EF Code-First

  • SQL Espo

    SSCrazy

    Points: 2676

    What is the DBA world consensus on using this to implement databases for an application? An application developer presented this as the "future of EF" but I do not know much about "EF Code-First" but it looks like its coding the database as classes in a .NET app and then applying it to a database.

    I feel its more for developers who do not have a database savvy person to work with on implementing a database.

    Thank you in advance for any information/direction on this.

    Michael

  • Eirikur Eiriksson

    SSC Guru

    Points: 182523

    EF Code first is in the eyes of most database professionals a paraphrase of *^%#Fxx&^%$& (get my drift?)

    😎

    EFCF my in the simplest of scenarios be usable for storing applications users' configurations and preferences, normally does not scale for any amount of data. I've spent much more time rectifying EFCF systems than it would take to design them properly from the start. The point is to get a database professional as early in the loop as possible!

  • Jeff Moden

    SSC Guru

    Points: 997328

    EFCF is great if you want everything to be NVARCHAR(256) and even True/False columns to be NUMERIC(18,0).  That's great for the economy, as well, because it keeps a raft of "Performance Tuning" consultants gainfully employed virtually forever.  It will also help you justify the need for monster servers in a large farm of servers with dozens of CPUs and terra-bytes of memory with a SAN as big as a house and at least 100 NIC cards per server and at least a thousand for the SAN.  You also never be bothered by troublesome upgrades to the code because no one will be able to actually find anything and they'll just write all new code if they ever need to do something new.   Just think... you'll also be way ahead on continuous deployments and integration.  You'll also be able to justify buying the latest and greatest software tools on a quarterly basis to support it all because you'll need to, partially because of the short lifespan of such software and because you'll need it all to support the code you're writing.

    Heh... not sorry for the sarcasm here.  Every time I've seen the likes of EFCF used by people that don't understand the true meaning of Knuth's parable and misuse it to justify sheer lunacy, there's been serious problems with performance (especially in the face of scalability), accuracy of code, resource usage, and data inaccuracy.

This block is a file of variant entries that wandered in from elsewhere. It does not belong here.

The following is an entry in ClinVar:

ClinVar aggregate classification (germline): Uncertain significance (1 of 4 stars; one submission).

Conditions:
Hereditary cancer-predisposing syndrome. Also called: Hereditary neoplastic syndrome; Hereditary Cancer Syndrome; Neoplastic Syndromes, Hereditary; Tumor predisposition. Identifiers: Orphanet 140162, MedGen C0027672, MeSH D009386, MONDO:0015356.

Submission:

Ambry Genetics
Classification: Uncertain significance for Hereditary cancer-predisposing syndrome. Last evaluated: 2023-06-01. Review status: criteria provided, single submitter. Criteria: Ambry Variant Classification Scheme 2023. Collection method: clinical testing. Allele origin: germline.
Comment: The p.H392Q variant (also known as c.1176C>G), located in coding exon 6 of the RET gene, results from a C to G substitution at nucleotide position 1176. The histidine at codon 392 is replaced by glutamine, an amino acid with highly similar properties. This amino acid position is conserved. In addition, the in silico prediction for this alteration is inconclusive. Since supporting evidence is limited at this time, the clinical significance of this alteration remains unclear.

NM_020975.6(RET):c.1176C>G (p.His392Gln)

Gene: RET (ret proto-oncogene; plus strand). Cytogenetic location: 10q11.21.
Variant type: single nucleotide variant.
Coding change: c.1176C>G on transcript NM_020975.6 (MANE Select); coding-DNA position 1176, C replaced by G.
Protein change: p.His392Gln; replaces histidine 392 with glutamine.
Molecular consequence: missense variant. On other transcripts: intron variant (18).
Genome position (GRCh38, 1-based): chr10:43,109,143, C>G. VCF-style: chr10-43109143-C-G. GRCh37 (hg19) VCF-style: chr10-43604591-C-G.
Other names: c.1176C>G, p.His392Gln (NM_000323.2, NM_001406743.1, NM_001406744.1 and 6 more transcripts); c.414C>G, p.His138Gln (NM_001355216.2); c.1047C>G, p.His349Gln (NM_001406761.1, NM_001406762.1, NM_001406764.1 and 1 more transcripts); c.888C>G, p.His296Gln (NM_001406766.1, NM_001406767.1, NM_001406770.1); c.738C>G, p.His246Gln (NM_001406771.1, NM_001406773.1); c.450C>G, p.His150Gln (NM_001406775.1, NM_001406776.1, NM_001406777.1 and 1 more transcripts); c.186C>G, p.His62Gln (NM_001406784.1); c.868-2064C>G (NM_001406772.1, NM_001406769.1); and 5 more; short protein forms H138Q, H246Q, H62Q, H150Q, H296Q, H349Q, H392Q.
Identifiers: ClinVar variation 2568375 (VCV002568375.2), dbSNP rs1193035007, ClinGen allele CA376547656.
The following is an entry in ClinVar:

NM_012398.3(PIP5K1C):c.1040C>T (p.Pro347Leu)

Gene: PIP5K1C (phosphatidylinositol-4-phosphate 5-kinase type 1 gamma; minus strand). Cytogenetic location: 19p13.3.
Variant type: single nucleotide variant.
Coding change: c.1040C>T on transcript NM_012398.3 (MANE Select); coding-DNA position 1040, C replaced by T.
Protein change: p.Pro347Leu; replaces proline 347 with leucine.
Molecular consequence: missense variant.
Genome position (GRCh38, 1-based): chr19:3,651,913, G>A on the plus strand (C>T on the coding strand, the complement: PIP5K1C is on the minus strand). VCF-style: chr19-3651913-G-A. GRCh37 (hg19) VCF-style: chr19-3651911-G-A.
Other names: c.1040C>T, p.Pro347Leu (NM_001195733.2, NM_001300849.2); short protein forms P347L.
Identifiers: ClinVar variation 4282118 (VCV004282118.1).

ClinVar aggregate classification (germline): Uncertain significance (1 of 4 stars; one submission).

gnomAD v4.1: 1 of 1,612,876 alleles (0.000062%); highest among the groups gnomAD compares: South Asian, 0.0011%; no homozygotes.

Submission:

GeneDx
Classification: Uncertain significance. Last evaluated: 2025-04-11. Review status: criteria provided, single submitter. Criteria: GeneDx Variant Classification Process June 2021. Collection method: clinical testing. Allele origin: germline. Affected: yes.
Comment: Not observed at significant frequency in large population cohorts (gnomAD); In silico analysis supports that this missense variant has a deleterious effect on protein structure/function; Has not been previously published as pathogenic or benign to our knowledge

While certainly not true in some cases, I've found that a whole lot of Developers that consider themselves knowledgeable in SQL (any flavor) actually aren't and if knowledge about how relational databases are supposed to work were gasoline, a high percentage of them wouldn't have enough to run a piss ant's mini-bike through a matchbox.

    Most DBA's and Database Developers wouldn't presume to know what's the best for the front end code.  Front end coders need to stop making that presumption about backend code and object structure.  A really good team has really good people on both sides of that.

    I agree with Eirikur... get the full time data people involved from the git.  If you don't have at least one, hire one or you'll need to hire many later on to fix all the garbage that's been produced.

    --Jeff Moden


    RBAR is pronounced "ree-bar" and is a "Modenism" for Row-By-Agonizing-Row.
    First step towards the paradigm shift of writing Set Based code:
    ________Stop thinking about what you want to do to a ROW... think, instead, of what you want to do to a COLUMN.
    "Change is inevitable... change for the better is not".
    "Dear Lord... I'm a DBA so please give me patience because, if you give me strength, I'm going to need bail money too!"

    Helpful Links:
    How to post code problems
    How to Post Performance Problems
    Create a Tally Function (fnTally)

  • Eirikur Eiriksson

    SSC Guru

    Points: 182523

    Jeff Moden wrote: